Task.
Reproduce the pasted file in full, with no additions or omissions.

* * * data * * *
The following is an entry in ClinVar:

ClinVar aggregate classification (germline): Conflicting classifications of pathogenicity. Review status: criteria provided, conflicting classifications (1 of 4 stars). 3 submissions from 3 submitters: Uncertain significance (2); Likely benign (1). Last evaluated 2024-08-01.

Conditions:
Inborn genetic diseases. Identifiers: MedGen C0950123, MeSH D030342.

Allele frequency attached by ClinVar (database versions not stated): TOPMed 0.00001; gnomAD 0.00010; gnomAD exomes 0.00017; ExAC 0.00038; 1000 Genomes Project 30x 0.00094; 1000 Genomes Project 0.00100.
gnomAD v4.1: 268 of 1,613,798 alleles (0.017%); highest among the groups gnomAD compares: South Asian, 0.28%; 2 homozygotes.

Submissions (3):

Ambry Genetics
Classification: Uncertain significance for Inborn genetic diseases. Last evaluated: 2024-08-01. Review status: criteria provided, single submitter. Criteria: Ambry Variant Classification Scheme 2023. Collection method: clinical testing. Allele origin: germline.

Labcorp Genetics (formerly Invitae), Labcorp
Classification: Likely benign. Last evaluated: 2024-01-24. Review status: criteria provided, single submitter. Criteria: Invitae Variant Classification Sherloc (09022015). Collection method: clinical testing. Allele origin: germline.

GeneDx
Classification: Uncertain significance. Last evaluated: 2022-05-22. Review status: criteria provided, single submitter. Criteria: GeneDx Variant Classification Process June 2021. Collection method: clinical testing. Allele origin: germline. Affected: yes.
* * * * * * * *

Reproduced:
The following is an entry in ClinVar:

ClinVar aggregate classification (germline): Conflicting classifications of pathogenicity. Review status: criteria provided, conflicting classifications (1 of 4 stars). 3 submissions from 3 submitters: Uncertain significance (2); Likely benign (1). Last evaluated 2024-08-01.

Conditions:
Inborn genetic diseases. Identifiers: MedGen C0950123, MeSH D030342.

Allele frequency attached by ClinVar (database versions not stated): TOPMed 0.00001; gnomAD 0.00010; gnomAD exomes 0.00017; ExAC 0.00038; 1000 Genomes Project 30x 0.00094; 1000 Genomes Project 0.00100.
gnomAD v4.1: 268 of 1,613,798 alleles (0.017%); highest among the groups gnomAD compares: South Asian, 0.28%; 2 homozygotes.

Submissions (3):

Ambry Genetics
Classification: Uncertain significance for Inborn genetic diseases. Last evaluated: 2024-08-01. Review status: criteria provided, single submitter. Criteria: Ambry Variant Classification Scheme 2023. Collection method: clinical testing. Allele origin: germline.

Labcorp Genetics (formerly Invitae), Labcorp
Classification: Likely benign. Last evaluated: 2024-01-24. Review status: criteria provided, single submitter. Criteria: Invitae Variant Classification Sherloc (09022015). Collection method: clinical testing. Allele origin: germline.

GeneDx
Classification: Uncertain significance. Last evaluated: 2022-05-22. Review status: criteria provided, single submitter. Criteria: GeneDx Variant Classification Process June 2021. Collection method: clinical testing. Allele origin: germline. Affected: yes.